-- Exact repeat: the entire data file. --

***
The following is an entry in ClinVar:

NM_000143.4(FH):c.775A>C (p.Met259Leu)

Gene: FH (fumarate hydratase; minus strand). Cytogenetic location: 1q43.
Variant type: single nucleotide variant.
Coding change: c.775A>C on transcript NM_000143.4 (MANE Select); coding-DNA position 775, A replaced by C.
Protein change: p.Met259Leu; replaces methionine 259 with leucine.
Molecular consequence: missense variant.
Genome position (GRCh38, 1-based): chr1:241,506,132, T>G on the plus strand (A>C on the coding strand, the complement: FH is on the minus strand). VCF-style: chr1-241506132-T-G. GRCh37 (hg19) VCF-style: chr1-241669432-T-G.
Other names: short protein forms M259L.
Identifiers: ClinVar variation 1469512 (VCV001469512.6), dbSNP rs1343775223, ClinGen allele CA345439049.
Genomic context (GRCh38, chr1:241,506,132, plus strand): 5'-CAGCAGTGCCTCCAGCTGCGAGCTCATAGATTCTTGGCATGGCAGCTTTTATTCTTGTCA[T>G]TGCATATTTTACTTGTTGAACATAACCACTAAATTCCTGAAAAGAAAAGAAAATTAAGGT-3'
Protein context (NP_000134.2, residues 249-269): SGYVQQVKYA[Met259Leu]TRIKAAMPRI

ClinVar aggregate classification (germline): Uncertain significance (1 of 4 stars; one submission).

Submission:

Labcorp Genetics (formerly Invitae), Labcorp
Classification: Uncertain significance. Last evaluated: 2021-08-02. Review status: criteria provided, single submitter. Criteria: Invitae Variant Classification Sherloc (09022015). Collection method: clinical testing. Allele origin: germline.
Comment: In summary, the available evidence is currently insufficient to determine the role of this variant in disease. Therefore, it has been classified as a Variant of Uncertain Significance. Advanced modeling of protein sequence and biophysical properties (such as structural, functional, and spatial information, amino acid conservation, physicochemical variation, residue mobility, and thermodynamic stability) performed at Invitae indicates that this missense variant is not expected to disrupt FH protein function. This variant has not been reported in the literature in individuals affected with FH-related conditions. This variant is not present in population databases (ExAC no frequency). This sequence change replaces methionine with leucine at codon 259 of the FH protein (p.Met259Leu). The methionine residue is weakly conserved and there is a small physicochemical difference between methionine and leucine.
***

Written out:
The following is an entry in ClinVar:

NM_000143.4(FH):c.775A>C (p.Met259Leu)

Gene: FH (fumarate hydratase; minus strand). Cytogenetic location: 1q43.
Variant type: single nucleotide variant.
Coding change: c.775A>C on transcript NM_000143.4 (MANE Select); coding-DNA position 775, A replaced by C.
Protein change: p.Met259Leu; replaces methionine 259 with leucine.
Molecular consequence: missense variant.
Genome position (GRCh38, 1-based): chr1:241,506,132, T>G on the plus strand (A>C on the coding strand, the complement: FH is on the minus strand). VCF-style: chr1-241506132-T-G. GRCh37 (hg19) VCF-style: chr1-241669432-T-G.
Other names: short protein forms M259L.
Identifiers: ClinVar variation 1469512 (VCV001469512.6), dbSNP rs1343775223, ClinGen allele CA345439049.
Genomic context (GRCh38, chr1:241,506,132, plus strand): 5'-CAGCAGTGCCTCCAGCTGCGAGCTCATAGATTCTTGGCATGGCAGCTTTTATTCTTGTCA[T>G]TGCATATTTTACTTGTTGAACATAACCACTAAATTCCTGAAAAGAAAAGAAAATTAAGGT-3'
Protein context (NP_000134.2, residues 249-269): SGYVQQVKYA[Met259Leu]TRIKAAMPRI

ClinVar aggregate classification (germline): Uncertain significance (1 of 4 stars; one submission).

Submission:

Labcorp Genetics (formerly Invitae), Labcorp
Classification: Uncertain significance. Last evaluated: 2021-08-02. Review status: criteria provided, single submitter. Criteria: Invitae Variant Classification Sherloc (09022015). Collection method: clinical testing. Allele origin: germline.
Comment: In summary, the available evidence is currently insufficient to determine the role of this variant in disease. Therefore, it has been classified as a Variant of Uncertain Significance. Advanced modeling of protein sequence and biophysical properties (such as structural, functional, and spatial information, amino acid conservation, physicochemical variation, residue mobility, and thermodynamic stability) performed at Invitae indicates that this missense variant is not expected to disrupt FH protein function. This variant has not been reported in the literature in individuals affected with FH-related conditions. This variant is not present in population databases (ExAC no frequency). This sequence change replaces methionine with leucine at codon 259 of the FH protein (p.Met259Leu). The methionine residue is weakly conserved and there is a small physicochemical difference between methionine and leucine.